In the minds of some people the Trinity is such an emotive subject that we need to make a few clear statements at the beginning. First, believing in the Trinity is not essential for salvation and so ‘proving’thedoctrine is not a vital step on the way to becoming a Christian. However, once someone has become a Christian and the Holy Spirit, the Spirit of truth has entered their lives it is vital that he or she allows Him to lead us into all truth (John 16:13).
Developing this, if we do not have the correct revelation of God, then it is questionable whether the Holy Spirit is within us or at least whether we are allowing Him to speak to us and show us what God’s Word says. In this light whether the trinity is true or not is vital and we must be aware of the full revelation of Scripture.
It is true that the word Trinity does not appear in Scripture but it does describe a relationship. Indeed, there are other words that do not appear in Scripture but we understand what they are describing. As Matthew J Slick points out in an article on Christian Apologetics & Research Ministry web site:
“… other words that the Bible does not use but the concepts are mentioned… Atheism is the teaching that there is no God. “The fool has said in his heart, “There is no God” (Psalm 14:1)… Monotheism is the teaching that there is only one God (Isaiah 43:10; 44:8).”
We also have an example with the Watchtower Bible and Tract Society with the word “theocratic.” It comes from the Greek word theos and relates to God’s government. This indeed is described in Scripture but I have been unable to find an instance where the word itself is used.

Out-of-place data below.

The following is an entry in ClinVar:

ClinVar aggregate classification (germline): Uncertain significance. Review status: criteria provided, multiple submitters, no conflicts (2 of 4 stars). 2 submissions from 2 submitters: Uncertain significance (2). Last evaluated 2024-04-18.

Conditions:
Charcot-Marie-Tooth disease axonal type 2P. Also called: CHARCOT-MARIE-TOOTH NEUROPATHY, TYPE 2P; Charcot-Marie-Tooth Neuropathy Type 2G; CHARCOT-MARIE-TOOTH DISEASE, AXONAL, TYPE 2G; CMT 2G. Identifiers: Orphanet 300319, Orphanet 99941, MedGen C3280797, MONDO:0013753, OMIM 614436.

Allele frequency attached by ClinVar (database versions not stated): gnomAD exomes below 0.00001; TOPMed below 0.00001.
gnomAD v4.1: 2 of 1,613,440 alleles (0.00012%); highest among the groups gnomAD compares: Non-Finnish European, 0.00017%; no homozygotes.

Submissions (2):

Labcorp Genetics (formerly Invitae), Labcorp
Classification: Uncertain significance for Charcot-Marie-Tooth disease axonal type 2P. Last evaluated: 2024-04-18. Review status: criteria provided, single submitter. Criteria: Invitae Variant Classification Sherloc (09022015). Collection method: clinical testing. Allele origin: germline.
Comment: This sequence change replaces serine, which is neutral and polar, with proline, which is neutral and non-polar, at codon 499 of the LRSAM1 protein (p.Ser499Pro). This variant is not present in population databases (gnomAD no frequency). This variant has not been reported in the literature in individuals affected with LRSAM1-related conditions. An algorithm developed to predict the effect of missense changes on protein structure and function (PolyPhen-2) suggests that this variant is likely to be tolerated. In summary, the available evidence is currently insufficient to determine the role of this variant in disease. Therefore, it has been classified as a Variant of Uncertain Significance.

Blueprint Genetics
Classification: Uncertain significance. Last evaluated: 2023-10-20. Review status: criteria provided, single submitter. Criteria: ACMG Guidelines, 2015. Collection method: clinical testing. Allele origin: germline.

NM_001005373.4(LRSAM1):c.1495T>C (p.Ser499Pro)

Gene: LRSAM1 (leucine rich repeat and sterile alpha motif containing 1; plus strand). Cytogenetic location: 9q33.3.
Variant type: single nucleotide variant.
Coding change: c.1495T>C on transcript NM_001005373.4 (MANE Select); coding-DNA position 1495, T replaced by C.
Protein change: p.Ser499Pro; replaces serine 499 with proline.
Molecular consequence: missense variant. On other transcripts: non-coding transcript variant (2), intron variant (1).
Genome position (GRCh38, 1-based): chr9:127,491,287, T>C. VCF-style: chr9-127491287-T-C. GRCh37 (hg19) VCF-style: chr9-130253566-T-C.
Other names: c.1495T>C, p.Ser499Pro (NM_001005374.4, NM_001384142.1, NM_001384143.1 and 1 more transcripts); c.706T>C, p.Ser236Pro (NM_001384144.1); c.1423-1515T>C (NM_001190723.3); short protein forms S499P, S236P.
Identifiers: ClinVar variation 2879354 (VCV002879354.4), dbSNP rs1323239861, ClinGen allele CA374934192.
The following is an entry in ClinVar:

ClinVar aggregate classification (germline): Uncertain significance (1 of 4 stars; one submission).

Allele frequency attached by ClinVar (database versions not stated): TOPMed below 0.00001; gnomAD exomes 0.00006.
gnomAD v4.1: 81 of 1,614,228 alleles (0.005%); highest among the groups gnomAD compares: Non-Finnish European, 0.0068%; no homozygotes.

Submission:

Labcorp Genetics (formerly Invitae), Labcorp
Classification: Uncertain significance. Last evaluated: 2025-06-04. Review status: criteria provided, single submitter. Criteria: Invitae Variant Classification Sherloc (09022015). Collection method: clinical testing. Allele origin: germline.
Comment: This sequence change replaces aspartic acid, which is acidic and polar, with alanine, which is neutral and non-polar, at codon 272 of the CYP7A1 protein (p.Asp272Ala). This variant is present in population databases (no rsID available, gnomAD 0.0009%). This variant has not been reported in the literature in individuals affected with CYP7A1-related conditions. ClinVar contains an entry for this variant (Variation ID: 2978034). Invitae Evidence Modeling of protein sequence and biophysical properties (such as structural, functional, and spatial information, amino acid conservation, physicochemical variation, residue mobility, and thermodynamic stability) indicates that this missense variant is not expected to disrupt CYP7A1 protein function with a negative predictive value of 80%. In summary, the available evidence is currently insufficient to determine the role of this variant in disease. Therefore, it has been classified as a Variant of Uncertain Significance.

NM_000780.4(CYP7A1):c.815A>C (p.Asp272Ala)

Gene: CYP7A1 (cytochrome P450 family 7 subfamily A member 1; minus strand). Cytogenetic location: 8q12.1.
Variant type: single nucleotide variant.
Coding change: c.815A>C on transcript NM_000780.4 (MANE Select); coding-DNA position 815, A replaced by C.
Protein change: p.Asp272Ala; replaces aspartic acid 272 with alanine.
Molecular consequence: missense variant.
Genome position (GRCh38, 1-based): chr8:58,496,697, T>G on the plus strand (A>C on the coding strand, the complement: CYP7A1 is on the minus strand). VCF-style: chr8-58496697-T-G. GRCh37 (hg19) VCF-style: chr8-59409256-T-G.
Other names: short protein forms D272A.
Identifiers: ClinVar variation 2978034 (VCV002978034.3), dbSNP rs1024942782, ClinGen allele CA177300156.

The fact that the word does not appear in Scripture does not nullify the use of the word – what we have to be aware of is what is described by the word.
The heart of the definition of the Trinity is that there is one God who exists in three ‘persons’ or ‘personalities’: God the Father, God the Son, and God the Holy Spirit. Each member is equal in nature and substance.
There is an inherent problem in using the word “person” because we immediately think of the human being that can only live in one dimension. However, as can be seen here we do not use it in this way; indeed the Concise Oxford Dictionary actually gives a separate definition for the word person when used of the Godhead.
“The Father is not the same person as the Son; the Son is not the same person as the Holy Spirit; and the Holy Spirit is not the same person as Father. They are distinct persons; yet, they are all the one God. They are in absolute perfect harmony consisting of one substance. They are coeternal, coequal, and copowerful. If any one of the three were removed, there would be no God.”